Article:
Estimation in Measurement

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Uncertainty and Degrees of Precision

One of the key ideas that is essential to an understanding of measurement is that measurement is always an estimate. What does this mean? Can we not obtain an exact measurement of something? This seems counterintuitive. Surely things have exact dimensions; is it impossible to obtain them? In a theoretical sense, the answer to this question hinges on the issue of decomposing. Between any two given partitions, we could always, theoretically, create a new partition. This theory carries us yet again into the realm of the infinite. There are an infinite number of partitions that we can imagine in any given space. Since infinity is a theoretical construct, but measurement is a practical concern, we always find that there is a limit to our practical ability to measure. Our tools are only capable of a certain, limited level of precision. Beyond the limits of our tools is the theory that there are further partitions than we can actually measure with those tools. This is what we mean when we say that measurement is always an estimate. That is why one of our most important measurement questions is always the question of how precise we need to be. How close is "close enough?" The answer almost always depends on the context and the purpose for which we are conducting our measurements.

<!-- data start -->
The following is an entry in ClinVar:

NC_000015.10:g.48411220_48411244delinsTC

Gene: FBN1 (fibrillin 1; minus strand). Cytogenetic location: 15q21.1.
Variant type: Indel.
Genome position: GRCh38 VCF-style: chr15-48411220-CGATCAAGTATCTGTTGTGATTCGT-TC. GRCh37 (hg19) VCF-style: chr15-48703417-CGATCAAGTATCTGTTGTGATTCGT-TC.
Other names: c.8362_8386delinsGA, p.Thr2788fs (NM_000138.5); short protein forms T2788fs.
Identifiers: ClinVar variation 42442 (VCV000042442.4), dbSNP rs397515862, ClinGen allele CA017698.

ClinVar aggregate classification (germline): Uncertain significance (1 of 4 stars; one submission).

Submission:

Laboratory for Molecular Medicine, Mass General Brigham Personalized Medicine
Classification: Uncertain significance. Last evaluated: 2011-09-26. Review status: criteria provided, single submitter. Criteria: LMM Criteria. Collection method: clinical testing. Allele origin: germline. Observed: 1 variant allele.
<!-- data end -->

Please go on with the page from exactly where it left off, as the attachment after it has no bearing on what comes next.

This idea of measurement being an estimate is very important to keep in mind when we are measuring attributes that are somewhat abstract or constructed. When we create measurements such as the consumer price index or the gross domestic product, these measurements are very imprecise estimates of such things as economic activity. When we use test scores as measurements of children's achievement, we are constructing imprecise estimates of their progress. A very real problem is that no one knows just how accurate any of these constructed units really are. We are satisfied that there are real attributes to be measured, and we are satisfied that we have developed some sort of tool to measure them, but we have no way of knowing how accurately we are measuring. When public policy or strategic decisions are made based on measurements of this sort, we are taking risks. We need to know and remember that all measurement is an estimate.

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Elementary Mathematics: Pedagogical Content Knowledge, by James E. Schwartz, is designed to sharpen pre-service and in-service teachers' mathematics pedagogical content knowledge. The five "powerful ideas" (composition, decomposition, relationships, representation, and context) provide an organizing framework and highlight the interconnections between mathematics topics. In addition, the text thoroughly integrates discussion of the five NCTM process strands.

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